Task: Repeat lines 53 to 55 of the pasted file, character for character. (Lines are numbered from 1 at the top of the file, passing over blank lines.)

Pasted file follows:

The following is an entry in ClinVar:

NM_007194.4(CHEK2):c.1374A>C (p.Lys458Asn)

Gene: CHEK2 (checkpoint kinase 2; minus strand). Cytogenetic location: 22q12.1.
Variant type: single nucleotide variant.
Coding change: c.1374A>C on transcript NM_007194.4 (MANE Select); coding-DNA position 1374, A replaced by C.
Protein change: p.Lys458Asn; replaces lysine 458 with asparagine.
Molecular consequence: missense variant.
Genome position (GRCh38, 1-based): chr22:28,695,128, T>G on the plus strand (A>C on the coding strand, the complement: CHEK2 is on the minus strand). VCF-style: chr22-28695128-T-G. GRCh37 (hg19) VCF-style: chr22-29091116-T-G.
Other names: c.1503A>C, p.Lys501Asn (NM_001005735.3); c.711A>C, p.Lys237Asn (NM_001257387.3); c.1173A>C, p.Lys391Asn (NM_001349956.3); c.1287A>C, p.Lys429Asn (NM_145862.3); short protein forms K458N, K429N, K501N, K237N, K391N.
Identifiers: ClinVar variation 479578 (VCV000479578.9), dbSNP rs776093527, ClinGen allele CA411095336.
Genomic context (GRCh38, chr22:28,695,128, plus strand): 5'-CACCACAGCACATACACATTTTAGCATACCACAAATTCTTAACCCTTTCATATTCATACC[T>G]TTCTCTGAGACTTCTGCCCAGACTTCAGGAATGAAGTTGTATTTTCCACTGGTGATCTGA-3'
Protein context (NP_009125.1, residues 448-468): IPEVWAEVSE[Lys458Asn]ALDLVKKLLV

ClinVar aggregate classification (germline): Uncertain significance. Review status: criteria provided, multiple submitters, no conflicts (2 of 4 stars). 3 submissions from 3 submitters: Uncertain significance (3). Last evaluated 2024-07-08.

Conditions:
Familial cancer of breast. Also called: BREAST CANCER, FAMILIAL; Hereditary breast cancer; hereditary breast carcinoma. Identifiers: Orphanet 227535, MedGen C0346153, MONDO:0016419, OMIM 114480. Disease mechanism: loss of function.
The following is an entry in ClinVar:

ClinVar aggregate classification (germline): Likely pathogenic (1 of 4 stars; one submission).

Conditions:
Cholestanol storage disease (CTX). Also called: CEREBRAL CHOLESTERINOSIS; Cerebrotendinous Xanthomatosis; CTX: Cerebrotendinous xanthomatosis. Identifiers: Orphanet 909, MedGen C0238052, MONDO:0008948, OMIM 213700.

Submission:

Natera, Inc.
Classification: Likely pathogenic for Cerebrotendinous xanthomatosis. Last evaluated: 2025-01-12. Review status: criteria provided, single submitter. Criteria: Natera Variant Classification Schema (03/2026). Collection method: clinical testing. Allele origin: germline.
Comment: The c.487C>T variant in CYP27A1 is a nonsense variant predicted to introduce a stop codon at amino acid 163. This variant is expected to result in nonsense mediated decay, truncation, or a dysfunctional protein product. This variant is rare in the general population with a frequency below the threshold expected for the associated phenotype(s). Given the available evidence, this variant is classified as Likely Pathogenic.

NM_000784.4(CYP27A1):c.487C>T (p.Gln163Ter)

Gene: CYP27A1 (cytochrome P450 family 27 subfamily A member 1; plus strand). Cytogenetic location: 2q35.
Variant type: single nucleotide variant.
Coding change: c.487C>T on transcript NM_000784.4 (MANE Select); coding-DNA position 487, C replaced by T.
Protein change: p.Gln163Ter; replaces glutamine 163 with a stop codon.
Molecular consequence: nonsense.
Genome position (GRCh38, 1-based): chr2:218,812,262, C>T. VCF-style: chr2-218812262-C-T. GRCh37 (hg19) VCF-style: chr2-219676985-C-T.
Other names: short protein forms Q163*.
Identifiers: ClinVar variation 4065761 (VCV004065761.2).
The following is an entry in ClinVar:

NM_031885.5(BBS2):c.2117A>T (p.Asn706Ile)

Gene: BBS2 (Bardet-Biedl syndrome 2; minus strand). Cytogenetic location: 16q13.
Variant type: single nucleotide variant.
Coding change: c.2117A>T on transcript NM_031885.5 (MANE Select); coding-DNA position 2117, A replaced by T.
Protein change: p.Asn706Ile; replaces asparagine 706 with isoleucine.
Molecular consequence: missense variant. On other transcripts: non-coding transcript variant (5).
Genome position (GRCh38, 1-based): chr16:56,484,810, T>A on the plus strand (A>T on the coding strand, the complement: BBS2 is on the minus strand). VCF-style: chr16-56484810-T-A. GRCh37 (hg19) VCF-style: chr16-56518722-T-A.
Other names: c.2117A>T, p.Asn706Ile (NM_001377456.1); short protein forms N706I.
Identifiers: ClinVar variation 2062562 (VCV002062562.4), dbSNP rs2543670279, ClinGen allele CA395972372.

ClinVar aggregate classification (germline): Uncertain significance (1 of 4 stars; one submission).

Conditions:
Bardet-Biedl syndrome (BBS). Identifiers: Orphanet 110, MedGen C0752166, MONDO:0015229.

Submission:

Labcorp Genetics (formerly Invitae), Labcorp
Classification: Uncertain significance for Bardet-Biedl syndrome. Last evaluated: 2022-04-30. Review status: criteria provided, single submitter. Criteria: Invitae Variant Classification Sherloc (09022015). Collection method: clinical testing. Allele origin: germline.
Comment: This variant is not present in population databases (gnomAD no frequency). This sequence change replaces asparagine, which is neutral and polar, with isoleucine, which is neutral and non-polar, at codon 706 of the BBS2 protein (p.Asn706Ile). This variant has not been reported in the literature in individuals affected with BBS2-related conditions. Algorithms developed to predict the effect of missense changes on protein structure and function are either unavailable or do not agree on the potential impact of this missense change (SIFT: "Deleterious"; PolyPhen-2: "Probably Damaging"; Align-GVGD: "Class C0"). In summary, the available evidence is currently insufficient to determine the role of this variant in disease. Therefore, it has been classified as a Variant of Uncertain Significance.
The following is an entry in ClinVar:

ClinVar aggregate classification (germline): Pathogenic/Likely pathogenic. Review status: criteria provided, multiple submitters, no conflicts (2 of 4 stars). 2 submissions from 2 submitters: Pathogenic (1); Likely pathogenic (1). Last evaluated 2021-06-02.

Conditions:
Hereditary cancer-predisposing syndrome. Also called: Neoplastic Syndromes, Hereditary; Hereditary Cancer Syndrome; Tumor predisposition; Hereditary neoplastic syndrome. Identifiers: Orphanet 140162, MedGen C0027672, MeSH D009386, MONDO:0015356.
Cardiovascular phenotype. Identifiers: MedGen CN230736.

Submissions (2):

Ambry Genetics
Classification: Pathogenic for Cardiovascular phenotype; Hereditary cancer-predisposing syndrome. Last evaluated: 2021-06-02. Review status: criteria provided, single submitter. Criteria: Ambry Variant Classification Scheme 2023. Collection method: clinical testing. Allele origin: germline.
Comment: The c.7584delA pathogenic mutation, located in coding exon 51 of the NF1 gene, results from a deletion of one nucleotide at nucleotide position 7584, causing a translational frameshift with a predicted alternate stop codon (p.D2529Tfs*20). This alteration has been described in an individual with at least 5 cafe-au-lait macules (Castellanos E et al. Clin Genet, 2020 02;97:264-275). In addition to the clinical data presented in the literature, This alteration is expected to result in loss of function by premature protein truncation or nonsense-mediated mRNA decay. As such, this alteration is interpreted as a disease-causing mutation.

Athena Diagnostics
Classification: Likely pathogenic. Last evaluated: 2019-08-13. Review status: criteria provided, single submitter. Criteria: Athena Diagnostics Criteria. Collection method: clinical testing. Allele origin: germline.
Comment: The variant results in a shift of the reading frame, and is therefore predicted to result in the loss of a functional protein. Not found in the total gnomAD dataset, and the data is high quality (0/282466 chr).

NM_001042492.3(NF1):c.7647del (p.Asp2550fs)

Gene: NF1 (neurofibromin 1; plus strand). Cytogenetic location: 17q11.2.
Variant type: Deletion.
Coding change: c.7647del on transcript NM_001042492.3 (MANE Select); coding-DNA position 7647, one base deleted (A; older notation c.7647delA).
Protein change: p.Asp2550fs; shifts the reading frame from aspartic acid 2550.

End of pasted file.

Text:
Hereditary cancer-predisposing syndrome. Also called: Neoplastic Syndromes, Hereditary; Hereditary Cancer Syndrome; Tumor predisposition; Hereditary neoplastic syndrome. Identifiers: Orphanet 140162, MedGen C0027672, MeSH D009386, MONDO:0015356.
Cardiovascular phenotype. Identifiers: MedGen CN230736.

Submissions (2):